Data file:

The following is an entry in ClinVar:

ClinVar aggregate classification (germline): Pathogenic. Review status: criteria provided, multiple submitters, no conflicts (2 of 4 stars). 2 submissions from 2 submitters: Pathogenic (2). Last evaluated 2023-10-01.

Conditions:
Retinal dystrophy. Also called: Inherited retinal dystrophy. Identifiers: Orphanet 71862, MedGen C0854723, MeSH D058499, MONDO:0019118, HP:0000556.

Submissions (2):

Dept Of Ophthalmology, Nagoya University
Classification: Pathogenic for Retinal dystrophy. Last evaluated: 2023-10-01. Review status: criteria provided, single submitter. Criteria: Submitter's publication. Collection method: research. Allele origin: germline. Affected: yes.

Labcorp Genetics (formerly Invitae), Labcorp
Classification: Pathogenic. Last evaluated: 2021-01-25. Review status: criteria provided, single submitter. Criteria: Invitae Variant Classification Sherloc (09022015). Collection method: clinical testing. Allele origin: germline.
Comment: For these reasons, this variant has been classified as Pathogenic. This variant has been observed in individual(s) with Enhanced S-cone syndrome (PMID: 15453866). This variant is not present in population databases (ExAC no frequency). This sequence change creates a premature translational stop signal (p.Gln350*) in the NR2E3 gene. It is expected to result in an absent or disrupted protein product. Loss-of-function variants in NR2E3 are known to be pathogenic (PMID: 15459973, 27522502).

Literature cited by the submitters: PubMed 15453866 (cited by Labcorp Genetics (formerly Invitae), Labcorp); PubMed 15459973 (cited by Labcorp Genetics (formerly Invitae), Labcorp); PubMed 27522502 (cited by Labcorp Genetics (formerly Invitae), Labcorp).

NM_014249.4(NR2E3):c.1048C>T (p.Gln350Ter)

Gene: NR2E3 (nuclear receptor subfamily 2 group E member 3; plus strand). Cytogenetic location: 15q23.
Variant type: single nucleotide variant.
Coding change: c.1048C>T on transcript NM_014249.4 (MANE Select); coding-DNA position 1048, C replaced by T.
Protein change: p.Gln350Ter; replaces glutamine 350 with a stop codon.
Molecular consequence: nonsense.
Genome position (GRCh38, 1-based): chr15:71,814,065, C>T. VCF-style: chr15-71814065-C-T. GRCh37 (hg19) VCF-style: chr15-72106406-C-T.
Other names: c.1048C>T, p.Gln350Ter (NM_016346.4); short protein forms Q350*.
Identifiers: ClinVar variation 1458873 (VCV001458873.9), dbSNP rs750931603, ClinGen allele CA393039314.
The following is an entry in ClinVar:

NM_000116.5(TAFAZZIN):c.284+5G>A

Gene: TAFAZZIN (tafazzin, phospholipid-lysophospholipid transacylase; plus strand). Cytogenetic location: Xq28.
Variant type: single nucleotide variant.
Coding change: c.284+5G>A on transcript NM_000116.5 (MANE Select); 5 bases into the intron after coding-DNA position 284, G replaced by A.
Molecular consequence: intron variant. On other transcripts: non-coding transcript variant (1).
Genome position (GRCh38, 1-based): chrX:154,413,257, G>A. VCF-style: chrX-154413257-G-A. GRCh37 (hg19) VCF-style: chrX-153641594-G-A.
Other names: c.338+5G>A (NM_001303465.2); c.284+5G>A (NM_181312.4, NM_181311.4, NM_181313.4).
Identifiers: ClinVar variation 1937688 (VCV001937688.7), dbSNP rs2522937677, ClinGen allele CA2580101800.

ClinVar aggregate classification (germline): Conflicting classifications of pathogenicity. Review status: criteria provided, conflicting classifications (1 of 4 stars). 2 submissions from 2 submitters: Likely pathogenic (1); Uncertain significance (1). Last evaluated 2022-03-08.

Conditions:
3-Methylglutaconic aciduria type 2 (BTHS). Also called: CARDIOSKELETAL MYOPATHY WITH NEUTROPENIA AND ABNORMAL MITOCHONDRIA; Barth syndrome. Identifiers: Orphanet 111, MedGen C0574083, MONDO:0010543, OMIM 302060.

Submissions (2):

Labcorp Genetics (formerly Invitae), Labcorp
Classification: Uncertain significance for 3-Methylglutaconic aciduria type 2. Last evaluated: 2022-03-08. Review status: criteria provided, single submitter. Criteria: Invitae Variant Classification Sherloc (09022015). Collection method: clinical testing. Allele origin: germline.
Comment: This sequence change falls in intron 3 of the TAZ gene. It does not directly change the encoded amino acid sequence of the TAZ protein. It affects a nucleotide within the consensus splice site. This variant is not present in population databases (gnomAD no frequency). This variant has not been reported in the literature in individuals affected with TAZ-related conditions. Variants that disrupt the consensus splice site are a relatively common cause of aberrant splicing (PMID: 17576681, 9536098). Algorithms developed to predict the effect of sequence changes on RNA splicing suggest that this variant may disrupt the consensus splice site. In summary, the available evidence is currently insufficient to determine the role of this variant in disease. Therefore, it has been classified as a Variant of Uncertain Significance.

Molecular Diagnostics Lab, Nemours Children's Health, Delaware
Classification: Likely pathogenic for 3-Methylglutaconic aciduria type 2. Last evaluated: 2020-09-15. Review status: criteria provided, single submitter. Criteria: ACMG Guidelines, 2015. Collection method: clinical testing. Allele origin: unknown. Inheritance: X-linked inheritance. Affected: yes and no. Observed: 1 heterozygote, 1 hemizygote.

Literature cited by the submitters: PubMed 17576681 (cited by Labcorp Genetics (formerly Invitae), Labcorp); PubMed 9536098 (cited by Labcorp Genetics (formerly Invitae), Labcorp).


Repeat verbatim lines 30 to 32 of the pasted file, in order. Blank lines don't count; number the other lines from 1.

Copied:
ClinVar aggregate classification (germline): Conflicting classifications of pathogenicity. Review status: criteria provided, conflicting classifications (1 of 4 stars). 2 submissions from 2 submitters: Likely pathogenic (1); Uncertain significance (1). Last evaluated 2022-03-08.

Conditions:
3-Methylglutaconic aciduria type 2 (BTHS). Also called: CARDIOSKELETAL MYOPATHY WITH NEUTROPENIA AND ABNORMAL MITOCHONDRIA; Barth syndrome. Identifiers: Orphanet 111, MedGen C0574083, MONDO:0010543, OMIM 302060.